Compilation Review: Undermountain Lost Chambers (Pyromaniac Press): 5 Stars
Crafted by 7 of the guild’s best authors, the compilation features strange environments, bizzarre creatures, epic villains, ancient secrets, and the dreaded Undermountain Water Purification and Sanitation system.
When 7 of the guild’s best authors come together on anything, a project is not only expected to be flawless, but captivating, innovative, and valuable. Undermountain: The Lost Chambers delivers on all these promises and more. Each of these 11 adventures are professionally done, and are sure to be a hit for any table. At 78 quality pages, this work is well worth the dozens of hours of content it presents. There are adventures for levels 3 through 13.
Instead of saying what worked (nearly everything), I want to mention my two favorite adventures of the bunch.
UWPS – Undermountain Water Purification & Sanitation, by Alex Clippinger, uses two of my favorite low-level creatures: modrons, and lizardfolk. Players must make their way through literal shit-storms, as they progress through the sanitation department of the undermountain. Combine this with an eccentric gnome and the ability to solve the problem various ways, and you have a well crafted adventure for a level 6 party.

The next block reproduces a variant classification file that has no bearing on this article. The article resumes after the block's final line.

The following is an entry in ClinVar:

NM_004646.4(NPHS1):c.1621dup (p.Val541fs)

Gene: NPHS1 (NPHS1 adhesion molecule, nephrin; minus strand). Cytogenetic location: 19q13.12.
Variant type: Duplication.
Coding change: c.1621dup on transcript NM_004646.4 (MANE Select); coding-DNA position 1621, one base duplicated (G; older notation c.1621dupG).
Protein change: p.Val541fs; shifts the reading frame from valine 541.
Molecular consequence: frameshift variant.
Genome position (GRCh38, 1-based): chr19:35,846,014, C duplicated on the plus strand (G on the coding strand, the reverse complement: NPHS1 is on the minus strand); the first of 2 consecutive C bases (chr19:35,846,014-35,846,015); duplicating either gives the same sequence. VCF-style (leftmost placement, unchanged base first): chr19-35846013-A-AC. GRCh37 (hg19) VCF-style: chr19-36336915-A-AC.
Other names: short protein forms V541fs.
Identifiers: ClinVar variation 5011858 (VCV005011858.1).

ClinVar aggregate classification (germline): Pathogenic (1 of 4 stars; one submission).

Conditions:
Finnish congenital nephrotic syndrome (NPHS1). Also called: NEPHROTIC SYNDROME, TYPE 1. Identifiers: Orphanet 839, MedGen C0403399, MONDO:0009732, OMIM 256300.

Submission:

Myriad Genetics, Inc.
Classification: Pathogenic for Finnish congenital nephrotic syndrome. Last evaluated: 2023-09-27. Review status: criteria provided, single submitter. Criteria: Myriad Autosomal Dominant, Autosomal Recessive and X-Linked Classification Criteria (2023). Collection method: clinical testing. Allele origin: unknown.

Of Two Minds, by Christopher Walz, implements illithids and intellect devourers in a truly creepy adventure that will test the characters mental, physical, and social abilities. If you like modules that boarder on horror, this one is for you. You’ll get a decent amount of level appropriate treasure from it, as well.
There are some reviews where I have to search hard to find anything negative to say, but there are two areas I would offer as “weaknesses” for The Lost Chambers.
First, there doesn’t seem to be any indication concerning how long each adventure should take. While it seems that some may take one session to complete, other’s will probably take multiple sessions–but there is no way to be sure. In future updates, this feature might be nice.
Secondly, these modules are all slightly limited in the sense that they are all “undermountain dungeon” based. These aren’t modules you would use while your players are wandering the wilderness or in a town. Still, it’s likely every DM will have at least one session in the underdark or similar environments, so this factor isn’t really that limiting.
This book has, probably, nearly 48 hours of play time over the course of 11 adventures. This compendium is rated 5 Stars and is tagged as Must Have. Based on the play time, quality of content, and production value, this is well worth the value. Don’t miss out, pick it up by clicking on the picture below: